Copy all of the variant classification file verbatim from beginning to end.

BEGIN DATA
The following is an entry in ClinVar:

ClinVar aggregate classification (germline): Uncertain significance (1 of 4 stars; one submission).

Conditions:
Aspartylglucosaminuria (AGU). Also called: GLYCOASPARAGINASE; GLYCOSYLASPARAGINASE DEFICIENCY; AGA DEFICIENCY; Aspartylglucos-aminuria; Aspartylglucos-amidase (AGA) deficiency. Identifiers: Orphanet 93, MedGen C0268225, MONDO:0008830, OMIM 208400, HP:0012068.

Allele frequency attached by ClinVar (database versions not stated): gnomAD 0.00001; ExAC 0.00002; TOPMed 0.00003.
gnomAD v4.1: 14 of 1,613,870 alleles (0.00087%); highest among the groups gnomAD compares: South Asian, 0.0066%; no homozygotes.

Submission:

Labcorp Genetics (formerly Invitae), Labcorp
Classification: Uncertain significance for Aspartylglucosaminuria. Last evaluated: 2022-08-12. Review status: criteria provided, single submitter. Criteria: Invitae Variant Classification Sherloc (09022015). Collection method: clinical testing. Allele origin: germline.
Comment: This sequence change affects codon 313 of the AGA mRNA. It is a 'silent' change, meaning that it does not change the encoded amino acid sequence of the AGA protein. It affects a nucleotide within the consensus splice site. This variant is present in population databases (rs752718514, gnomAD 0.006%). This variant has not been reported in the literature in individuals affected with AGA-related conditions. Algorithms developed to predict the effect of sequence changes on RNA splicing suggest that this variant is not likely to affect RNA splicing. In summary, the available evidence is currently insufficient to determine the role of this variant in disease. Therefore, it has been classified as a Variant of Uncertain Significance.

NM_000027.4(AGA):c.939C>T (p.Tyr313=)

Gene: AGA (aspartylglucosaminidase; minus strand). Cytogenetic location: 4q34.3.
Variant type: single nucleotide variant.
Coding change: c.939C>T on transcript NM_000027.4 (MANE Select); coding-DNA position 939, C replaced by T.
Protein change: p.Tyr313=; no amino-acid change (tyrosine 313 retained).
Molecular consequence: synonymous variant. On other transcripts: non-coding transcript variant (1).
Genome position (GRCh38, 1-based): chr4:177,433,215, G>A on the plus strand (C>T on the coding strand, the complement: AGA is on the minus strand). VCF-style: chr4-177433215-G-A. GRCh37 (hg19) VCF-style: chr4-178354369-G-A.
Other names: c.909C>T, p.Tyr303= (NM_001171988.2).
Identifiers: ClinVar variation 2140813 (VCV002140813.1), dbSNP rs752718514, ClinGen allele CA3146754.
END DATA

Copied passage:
The following is an entry in ClinVar:

ClinVar aggregate classification (germline): Uncertain significance (1 of 4 stars; one submission).

Conditions:
Aspartylglucosaminuria (AGU). Also called: GLYCOASPARAGINASE; GLYCOSYLASPARAGINASE DEFICIENCY; AGA DEFICIENCY; Aspartylglucos-aminuria; Aspartylglucos-amidase (AGA) deficiency. Identifiers: Orphanet 93, MedGen C0268225, MONDO:0008830, OMIM 208400, HP:0012068.

Allele frequency attached by ClinVar (database versions not stated): gnomAD 0.00001; ExAC 0.00002; TOPMed 0.00003.
gnomAD v4.1: 14 of 1,613,870 alleles (0.00087%); highest among the groups gnomAD compares: South Asian, 0.0066%; no homozygotes.

Submission:

Labcorp Genetics (formerly Invitae), Labcorp
Classification: Uncertain significance for Aspartylglucosaminuria. Last evaluated: 2022-08-12. Review status: criteria provided, single submitter. Criteria: Invitae Variant Classification Sherloc (09022015). Collection method: clinical testing. Allele origin: germline.
Comment: This sequence change affects codon 313 of the AGA mRNA. It is a 'silent' change, meaning that it does not change the encoded amino acid sequence of the AGA protein. It affects a nucleotide within the consensus splice site. This variant is present in population databases (rs752718514, gnomAD 0.006%). This variant has not been reported in the literature in individuals affected with AGA-related conditions. Algorithms developed to predict the effect of sequence changes on RNA splicing suggest that this variant is not likely to affect RNA splicing. In summary, the available evidence is currently insufficient to determine the role of this variant in disease. Therefore, it has been classified as a Variant of Uncertain Significance.

NM_000027.4(AGA):c.939C>T (p.Tyr313=)

Gene: AGA (aspartylglucosaminidase; minus strand). Cytogenetic location: 4q34.3.
Variant type: single nucleotide variant.
Coding change: c.939C>T on transcript NM_000027.4 (MANE Select); coding-DNA position 939, C replaced by T.
Protein change: p.Tyr313=; no amino-acid change (tyrosine 313 retained).
Molecular consequence: synonymous variant. On other transcripts: non-coding transcript variant (1).
Genome position (GRCh38, 1-based): chr4:177,433,215, G>A on the plus strand (C>T on the coding strand, the complement: AGA is on the minus strand). VCF-style: chr4-177433215-G-A. GRCh37 (hg19) VCF-style: chr4-178354369-G-A.
Other names: c.909C>T, p.Tyr303= (NM_001171988.2).
Identifiers: ClinVar variation 2140813 (VCV002140813.1), dbSNP rs752718514, ClinGen allele CA3146754.